San Francisco Mental Health Clients Rights Advocates provides expressed-wish assistance for anyone receiving mental health services from the city’s network of publicly funded providers. Advocates mediate on behalf clients or in partnership with them, investigate complaints about rights abuses, and educate providers and clients about mental health rights as delineated in the law. MHCRA functions independently of any provider authority or oversight, and all contacts are confidential.
Free music programs — performances, concerts, clinics and lessons — help shape Bay Area students’ abilities, encourage discipline and engage them in the joy of music, especially in locales where budget cuts have eliminated music from their curriculum. The project also supports four children’s music troupes in Cuba, including Clave de Sol, pictured here. Photo Courtesy of Terry’s Kids
YAH! (Yes to Affordable Housing!) is trying change the way we talk about housing in the Bay Area so that equity, justice and affordability are front and center. Through educational outreach and community-building events such as this Upzoning & Housing Justice panel, it advocates for more equitable and affordable housing and brings people together to learn, build relationships, and take action for housing justice and progressive land use policy.
Study Center fiscally sponsored projects include
ACCDO (American College of Clinical Documentation Outcomes)
AND Architecture + Community Planning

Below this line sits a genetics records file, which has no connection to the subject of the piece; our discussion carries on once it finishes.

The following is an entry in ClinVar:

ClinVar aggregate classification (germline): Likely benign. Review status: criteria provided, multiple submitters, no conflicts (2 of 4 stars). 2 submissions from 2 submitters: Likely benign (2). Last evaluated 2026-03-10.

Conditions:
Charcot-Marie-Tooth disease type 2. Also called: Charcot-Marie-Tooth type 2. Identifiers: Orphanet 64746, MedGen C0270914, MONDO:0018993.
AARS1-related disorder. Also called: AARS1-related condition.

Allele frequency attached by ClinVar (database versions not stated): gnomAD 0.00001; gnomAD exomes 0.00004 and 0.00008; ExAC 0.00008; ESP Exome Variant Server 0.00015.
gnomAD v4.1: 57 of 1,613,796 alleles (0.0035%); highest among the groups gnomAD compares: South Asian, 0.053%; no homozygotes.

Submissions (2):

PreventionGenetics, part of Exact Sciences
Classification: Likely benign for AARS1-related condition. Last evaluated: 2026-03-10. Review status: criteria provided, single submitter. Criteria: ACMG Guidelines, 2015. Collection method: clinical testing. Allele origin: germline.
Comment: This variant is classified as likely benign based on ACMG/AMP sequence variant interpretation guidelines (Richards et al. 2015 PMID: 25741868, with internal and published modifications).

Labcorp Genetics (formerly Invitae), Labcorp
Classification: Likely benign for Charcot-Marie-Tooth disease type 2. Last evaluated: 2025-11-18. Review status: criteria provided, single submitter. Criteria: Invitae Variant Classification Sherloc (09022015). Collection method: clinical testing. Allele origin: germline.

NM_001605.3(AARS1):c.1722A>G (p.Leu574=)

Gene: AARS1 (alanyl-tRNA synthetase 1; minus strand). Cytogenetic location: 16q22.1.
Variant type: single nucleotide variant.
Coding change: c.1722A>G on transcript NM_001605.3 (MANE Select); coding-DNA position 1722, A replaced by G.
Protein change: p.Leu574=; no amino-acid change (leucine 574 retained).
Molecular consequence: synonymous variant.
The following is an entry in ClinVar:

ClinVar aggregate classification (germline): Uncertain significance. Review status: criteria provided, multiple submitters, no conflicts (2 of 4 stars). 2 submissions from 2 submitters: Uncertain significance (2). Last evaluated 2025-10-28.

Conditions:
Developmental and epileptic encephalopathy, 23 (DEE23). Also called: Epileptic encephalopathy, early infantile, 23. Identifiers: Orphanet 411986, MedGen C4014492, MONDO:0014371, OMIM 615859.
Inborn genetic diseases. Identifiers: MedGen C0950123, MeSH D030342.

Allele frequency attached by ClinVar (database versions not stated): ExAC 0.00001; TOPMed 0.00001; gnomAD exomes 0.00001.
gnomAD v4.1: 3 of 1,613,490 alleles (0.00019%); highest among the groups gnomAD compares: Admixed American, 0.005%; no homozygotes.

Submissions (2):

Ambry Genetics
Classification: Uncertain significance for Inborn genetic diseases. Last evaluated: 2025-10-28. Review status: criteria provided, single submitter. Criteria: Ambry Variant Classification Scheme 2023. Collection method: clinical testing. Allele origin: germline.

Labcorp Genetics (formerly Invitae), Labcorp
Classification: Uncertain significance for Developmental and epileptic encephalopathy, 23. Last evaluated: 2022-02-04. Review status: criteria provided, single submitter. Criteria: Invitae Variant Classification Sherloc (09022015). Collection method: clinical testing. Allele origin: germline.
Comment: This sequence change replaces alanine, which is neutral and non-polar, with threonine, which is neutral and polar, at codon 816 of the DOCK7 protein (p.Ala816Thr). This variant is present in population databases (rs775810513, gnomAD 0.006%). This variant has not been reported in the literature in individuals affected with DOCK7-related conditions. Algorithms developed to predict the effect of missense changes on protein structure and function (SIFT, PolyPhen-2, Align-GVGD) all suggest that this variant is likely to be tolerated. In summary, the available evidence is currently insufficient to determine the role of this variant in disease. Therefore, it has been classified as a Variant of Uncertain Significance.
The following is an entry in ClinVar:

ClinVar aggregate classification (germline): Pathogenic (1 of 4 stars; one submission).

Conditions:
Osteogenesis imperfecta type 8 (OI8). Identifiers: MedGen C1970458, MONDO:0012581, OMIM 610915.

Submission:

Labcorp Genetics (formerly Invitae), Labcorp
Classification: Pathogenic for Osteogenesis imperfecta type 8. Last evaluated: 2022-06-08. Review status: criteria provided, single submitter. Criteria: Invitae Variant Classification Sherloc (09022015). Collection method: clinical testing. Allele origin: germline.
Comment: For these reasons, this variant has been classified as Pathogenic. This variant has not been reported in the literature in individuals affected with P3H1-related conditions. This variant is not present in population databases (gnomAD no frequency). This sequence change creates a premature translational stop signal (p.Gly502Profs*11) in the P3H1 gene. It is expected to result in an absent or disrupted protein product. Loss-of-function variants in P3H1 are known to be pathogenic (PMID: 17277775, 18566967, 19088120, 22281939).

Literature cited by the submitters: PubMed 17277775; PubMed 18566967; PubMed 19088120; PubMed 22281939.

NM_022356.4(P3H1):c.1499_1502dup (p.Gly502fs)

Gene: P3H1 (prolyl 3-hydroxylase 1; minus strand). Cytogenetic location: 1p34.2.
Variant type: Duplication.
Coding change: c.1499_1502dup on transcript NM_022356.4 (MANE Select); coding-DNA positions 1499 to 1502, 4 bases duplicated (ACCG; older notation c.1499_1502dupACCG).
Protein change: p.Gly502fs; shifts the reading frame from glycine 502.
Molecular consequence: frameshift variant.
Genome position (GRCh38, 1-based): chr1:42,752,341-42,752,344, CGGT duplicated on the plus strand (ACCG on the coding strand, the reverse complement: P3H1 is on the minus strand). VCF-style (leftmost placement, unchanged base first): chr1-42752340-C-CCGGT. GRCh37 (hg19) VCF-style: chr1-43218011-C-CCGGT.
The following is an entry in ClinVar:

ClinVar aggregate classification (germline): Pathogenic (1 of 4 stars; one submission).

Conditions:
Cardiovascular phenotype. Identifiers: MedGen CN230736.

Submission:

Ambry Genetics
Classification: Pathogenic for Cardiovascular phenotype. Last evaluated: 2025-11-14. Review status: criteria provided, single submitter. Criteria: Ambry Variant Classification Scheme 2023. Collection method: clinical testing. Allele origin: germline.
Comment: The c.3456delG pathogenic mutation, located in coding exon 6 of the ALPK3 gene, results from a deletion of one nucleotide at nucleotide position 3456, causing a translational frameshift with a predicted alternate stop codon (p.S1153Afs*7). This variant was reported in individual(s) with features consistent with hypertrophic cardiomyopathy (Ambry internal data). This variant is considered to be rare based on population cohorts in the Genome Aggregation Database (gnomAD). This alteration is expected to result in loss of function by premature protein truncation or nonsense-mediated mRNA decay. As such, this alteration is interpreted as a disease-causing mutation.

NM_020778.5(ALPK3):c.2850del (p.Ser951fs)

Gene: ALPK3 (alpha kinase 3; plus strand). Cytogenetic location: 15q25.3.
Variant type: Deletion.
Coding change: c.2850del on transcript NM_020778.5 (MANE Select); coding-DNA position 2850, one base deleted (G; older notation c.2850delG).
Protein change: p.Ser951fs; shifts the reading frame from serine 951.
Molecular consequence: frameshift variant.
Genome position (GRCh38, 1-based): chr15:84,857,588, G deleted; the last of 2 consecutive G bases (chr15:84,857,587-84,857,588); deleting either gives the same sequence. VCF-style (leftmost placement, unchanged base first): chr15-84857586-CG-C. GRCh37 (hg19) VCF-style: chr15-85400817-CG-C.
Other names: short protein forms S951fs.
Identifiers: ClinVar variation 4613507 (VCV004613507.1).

Bayview-Hunters Point Community Advocates
BiSHoP: Bill Sorro Housing Program
California LGBT Tobacco Education Partnership
Castro Community Meeting Room
Center for Social Isolation Remedies
Ditching Dirty Diesel
Empowering Youth with Disabilities
Ethnic Media Services
Housing Rights Committee of San Francisco
Jinshan Mandarin Education Council
KLSN Community Radio
Lapis Island Records
Mission Dolores Neighborhood Association
Oaktree Bereavement Center
“A Sound Life”
Self Sufficient Life
S.F. Mental Health Clients Rights Advocates
YAH! Bay Area (Yes to Affordable Housing!)
Women in Computer Vision
Types of projects the Study Center will sponsor
- Arts and culture
- Children, youth and families
- Drug treatment
- Economic development
- Environment/sustainable growth
- Festivals and events
- Mental health
- Political advocacy/social justice
- Public health
- Social services
- Youth development
Donate to a Study Center fiscally sponsored project.